Remember, each person bears the image of God, distorted as it may be though sin. Each person is a uniquely valuable creation that God made and Jesus died for. To treat anyone less is to treat what God made and what Jesus died for with disdain. You can’t love God if you don’t love His people. All of them.

Even further, what you did to the least of these– regardless of whether they live in a third world country or next door, whether they dress in rags or tailor-made three piece suits, you do to Jesus.

I want to live my life so that at the end I can say I loved well as I was loved well by Jesus. I will never love perfectly, but I will never stop trying. I may lose my way from time to time, but God’s love will always gently guide me back to His heart for His people.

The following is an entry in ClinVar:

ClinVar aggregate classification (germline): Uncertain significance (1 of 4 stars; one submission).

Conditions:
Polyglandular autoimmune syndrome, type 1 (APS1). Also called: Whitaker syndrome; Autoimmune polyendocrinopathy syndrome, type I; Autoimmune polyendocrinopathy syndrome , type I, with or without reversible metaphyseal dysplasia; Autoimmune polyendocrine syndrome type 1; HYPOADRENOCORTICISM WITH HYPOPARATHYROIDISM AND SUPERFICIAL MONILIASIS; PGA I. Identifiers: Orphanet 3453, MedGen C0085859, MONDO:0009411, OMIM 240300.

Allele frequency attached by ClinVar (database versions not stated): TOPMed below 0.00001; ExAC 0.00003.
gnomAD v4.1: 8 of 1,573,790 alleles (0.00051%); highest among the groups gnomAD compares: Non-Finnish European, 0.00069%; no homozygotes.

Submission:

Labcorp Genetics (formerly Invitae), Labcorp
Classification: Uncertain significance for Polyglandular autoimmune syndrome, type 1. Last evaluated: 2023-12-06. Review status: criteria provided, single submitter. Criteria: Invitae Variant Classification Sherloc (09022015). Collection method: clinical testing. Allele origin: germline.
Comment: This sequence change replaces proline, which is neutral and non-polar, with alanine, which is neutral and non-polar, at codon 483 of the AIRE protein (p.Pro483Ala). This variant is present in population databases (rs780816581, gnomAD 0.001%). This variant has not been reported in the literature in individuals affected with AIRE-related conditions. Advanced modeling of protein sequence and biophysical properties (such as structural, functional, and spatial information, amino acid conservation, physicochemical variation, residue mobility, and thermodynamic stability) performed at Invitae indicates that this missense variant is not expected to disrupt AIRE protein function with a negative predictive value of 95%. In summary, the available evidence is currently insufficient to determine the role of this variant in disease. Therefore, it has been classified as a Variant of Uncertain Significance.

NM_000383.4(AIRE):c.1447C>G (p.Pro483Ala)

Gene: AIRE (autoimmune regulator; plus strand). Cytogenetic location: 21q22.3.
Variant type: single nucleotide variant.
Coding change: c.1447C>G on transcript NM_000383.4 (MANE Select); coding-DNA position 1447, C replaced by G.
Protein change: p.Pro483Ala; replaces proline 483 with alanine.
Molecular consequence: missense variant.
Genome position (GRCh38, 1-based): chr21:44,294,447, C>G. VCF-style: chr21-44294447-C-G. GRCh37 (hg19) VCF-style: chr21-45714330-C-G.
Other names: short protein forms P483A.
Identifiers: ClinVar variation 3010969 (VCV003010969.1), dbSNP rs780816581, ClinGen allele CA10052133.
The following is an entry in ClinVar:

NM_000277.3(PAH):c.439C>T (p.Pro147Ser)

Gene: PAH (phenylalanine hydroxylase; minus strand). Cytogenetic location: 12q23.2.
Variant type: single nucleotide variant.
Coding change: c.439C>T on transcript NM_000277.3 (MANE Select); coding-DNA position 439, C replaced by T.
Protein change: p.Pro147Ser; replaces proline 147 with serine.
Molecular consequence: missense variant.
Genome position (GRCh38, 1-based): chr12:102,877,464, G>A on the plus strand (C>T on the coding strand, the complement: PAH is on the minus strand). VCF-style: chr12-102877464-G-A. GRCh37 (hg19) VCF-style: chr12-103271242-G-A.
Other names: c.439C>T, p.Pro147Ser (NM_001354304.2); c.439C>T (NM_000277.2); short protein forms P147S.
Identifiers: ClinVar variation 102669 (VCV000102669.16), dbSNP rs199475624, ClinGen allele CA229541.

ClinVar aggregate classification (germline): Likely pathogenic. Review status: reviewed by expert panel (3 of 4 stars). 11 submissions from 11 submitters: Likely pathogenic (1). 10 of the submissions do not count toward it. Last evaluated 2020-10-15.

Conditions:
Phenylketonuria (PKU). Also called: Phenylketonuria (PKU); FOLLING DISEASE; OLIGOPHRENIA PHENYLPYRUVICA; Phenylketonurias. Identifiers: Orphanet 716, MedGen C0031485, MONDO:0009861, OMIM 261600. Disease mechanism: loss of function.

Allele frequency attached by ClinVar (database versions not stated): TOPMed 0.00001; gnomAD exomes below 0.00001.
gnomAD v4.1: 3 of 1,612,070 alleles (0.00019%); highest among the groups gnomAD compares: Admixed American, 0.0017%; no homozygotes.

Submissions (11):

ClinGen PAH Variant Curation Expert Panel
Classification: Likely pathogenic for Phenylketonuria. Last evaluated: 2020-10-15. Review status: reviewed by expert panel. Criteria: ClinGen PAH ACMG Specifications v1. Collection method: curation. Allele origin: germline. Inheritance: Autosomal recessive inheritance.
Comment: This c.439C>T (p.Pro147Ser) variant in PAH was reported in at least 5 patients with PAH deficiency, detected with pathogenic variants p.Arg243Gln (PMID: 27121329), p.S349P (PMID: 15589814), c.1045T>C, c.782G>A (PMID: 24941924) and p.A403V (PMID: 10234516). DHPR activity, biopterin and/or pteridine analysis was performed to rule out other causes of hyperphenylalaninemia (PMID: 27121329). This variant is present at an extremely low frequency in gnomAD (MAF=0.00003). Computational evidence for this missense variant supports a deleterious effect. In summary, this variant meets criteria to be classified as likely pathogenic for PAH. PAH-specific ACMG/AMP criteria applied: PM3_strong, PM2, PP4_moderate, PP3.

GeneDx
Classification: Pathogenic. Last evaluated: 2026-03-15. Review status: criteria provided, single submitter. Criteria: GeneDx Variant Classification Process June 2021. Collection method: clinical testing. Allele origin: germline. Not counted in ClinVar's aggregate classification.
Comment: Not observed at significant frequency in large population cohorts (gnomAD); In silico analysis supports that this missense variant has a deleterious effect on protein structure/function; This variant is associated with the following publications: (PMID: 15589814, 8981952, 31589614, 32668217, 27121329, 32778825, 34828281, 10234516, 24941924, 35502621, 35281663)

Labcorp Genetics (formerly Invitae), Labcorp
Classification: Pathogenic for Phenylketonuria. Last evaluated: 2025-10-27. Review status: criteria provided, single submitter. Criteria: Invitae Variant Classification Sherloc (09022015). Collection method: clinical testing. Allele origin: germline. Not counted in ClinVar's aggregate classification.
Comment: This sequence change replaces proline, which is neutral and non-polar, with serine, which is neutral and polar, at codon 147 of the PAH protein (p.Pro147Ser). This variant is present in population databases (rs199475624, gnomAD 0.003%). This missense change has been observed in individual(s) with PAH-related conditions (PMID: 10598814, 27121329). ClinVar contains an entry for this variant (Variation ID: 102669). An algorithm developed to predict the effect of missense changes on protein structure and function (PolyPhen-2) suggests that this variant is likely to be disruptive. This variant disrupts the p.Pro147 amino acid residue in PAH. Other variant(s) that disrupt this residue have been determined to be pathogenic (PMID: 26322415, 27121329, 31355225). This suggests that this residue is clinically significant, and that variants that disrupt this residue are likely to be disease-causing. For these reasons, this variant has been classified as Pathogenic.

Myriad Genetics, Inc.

May we all find that love and live that love. May God’s heart for people be ours. And when that final question on that final exam comes, I’m praying we will not only know the answer in theory, but will have lived it out so that our lives are an essay and a testimony to how good God’s love is.

Things I Love 12: Tested And Approved by Lucy The Wonder Kitty

island hammock

Lucy is in my lap, approving  whatever I type. Of course, she can’t read, but if she could, she would add her own comments (most of which would not be fit to print in a family-style blog such as this one). So I’ll take her silence as either approval or extreme sleepiness.

The list commences with #264 (I think).

264) Ice-cold water to quench my thirst on a humid summer day.